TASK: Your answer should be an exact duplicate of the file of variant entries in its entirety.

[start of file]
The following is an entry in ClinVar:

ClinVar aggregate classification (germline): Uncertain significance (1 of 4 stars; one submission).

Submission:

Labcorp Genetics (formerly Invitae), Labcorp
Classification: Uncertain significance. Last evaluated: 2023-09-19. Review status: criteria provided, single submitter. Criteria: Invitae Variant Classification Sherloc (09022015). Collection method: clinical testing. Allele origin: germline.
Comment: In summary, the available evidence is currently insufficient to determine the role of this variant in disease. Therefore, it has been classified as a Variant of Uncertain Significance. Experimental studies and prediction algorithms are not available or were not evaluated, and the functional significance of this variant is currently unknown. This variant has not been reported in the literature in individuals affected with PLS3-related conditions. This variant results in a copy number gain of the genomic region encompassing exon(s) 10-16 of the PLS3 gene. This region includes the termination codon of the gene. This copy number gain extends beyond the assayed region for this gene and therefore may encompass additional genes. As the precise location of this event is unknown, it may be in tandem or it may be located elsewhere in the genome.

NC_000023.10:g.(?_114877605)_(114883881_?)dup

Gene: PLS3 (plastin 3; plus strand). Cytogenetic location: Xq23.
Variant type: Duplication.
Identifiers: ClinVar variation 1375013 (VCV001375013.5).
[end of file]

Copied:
The following is an entry in ClinVar:

ClinVar aggregate classification (germline): Uncertain significance (1 of 4 stars; one submission).

Submission:

Labcorp Genetics (formerly Invitae), Labcorp
Classification: Uncertain significance. Last evaluated: 2023-09-19. Review status: criteria provided, single submitter. Criteria: Invitae Variant Classification Sherloc (09022015). Collection method: clinical testing. Allele origin: germline.
Comment: In summary, the available evidence is currently insufficient to determine the role of this variant in disease. Therefore, it has been classified as a Variant of Uncertain Significance. Experimental studies and prediction algorithms are not available or were not evaluated, and the functional significance of this variant is currently unknown. This variant has not been reported in the literature in individuals affected with PLS3-related conditions. This variant results in a copy number gain of the genomic region encompassing exon(s) 10-16 of the PLS3 gene. This region includes the termination codon of the gene. This copy number gain extends beyond the assayed region for this gene and therefore may encompass additional genes. As the precise location of this event is unknown, it may be in tandem or it may be located elsewhere in the genome.

NC_000023.10:g.(?_114877605)_(114883881_?)dup

Gene: PLS3 (plastin 3; plus strand). Cytogenetic location: Xq23.
Variant type: Duplication.
Identifiers: ClinVar variation 1375013 (VCV001375013.5).